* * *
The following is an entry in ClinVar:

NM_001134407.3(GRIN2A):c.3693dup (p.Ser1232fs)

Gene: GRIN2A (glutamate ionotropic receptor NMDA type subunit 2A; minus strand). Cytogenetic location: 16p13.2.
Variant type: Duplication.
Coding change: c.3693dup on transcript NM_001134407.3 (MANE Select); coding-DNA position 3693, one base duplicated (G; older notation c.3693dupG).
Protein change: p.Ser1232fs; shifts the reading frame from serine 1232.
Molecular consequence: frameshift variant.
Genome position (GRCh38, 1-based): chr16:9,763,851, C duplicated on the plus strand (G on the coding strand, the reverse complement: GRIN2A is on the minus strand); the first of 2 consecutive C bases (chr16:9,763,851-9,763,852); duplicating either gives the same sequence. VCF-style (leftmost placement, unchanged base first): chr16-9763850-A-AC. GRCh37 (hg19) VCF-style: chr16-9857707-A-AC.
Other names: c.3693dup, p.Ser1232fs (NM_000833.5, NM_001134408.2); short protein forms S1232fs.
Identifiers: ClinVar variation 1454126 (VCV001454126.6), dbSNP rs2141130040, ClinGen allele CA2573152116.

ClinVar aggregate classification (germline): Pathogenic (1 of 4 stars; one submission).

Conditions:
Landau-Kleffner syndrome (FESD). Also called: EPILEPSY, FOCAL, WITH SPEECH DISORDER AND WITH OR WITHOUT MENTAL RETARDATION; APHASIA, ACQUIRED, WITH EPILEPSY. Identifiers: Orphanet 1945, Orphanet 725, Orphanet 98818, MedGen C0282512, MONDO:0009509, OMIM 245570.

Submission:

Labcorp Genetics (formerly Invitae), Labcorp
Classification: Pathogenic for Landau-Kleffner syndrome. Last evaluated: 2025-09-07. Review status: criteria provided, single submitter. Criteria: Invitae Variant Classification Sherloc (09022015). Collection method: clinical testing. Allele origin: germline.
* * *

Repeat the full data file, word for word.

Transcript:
The following is an entry in ClinVar:

NM_001134407.3(GRIN2A):c.3693dup (p.Ser1232fs)

Gene: GRIN2A (glutamate ionotropic receptor NMDA type subunit 2A; minus strand). Cytogenetic location: 16p13.2.
Variant type: Duplication.
Coding change: c.3693dup on transcript NM_001134407.3 (MANE Select); coding-DNA position 3693, one base duplicated (G; older notation c.3693dupG).
Protein change: p.Ser1232fs; shifts the reading frame from serine 1232.
Molecular consequence: frameshift variant.
Genome position (GRCh38, 1-based): chr16:9,763,851, C duplicated on the plus strand (G on the coding strand, the reverse complement: GRIN2A is on the minus strand); the first of 2 consecutive C bases (chr16:9,763,851-9,763,852); duplicating either gives the same sequence. VCF-style (leftmost placement, unchanged base first): chr16-9763850-A-AC. GRCh37 (hg19) VCF-style: chr16-9857707-A-AC.
Other names: c.3693dup, p.Ser1232fs (NM_000833.5, NM_001134408.2); short protein forms S1232fs.
Identifiers: ClinVar variation 1454126 (VCV001454126.6), dbSNP rs2141130040, ClinGen allele CA2573152116.

ClinVar aggregate classification (germline): Pathogenic (1 of 4 stars; one submission).

Conditions:
Landau-Kleffner syndrome (FESD). Also called: EPILEPSY, FOCAL, WITH SPEECH DISORDER AND WITH OR WITHOUT MENTAL RETARDATION; APHASIA, ACQUIRED, WITH EPILEPSY. Identifiers: Orphanet 1945, Orphanet 725, Orphanet 98818, MedGen C0282512, MONDO:0009509, OMIM 245570.

Submission:

Labcorp Genetics (formerly Invitae), Labcorp
Classification: Pathogenic for Landau-Kleffner syndrome. Last evaluated: 2025-09-07. Review status: criteria provided, single submitter. Criteria: Invitae Variant Classification Sherloc (09022015). Collection method: clinical testing. Allele origin: germline.